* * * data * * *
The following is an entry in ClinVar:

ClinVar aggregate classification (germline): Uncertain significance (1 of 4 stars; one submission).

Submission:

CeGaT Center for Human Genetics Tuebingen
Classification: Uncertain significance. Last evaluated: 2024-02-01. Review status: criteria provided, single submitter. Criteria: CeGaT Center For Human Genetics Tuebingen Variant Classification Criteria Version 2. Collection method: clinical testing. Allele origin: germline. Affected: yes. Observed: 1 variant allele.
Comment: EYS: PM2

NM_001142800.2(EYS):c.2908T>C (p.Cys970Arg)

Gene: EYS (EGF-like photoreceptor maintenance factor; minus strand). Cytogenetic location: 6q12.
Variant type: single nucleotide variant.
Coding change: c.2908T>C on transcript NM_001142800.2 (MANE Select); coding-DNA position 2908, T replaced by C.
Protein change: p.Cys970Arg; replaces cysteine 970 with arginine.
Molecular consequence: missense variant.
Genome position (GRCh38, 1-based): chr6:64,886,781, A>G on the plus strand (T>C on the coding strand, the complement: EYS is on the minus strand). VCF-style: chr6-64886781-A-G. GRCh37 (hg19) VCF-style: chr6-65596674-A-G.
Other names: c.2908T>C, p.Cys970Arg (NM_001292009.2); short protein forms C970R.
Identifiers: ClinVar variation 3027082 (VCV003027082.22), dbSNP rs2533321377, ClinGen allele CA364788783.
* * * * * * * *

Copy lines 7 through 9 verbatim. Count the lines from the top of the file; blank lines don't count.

NM_001142800.2(EYS):c.2908T>C (p.Cys970Arg)

Gene: EYS (EGF-like photoreceptor maintenance factor; minus strand). Cytogenetic location: 6q12.
Variant type: single nucleotide variant.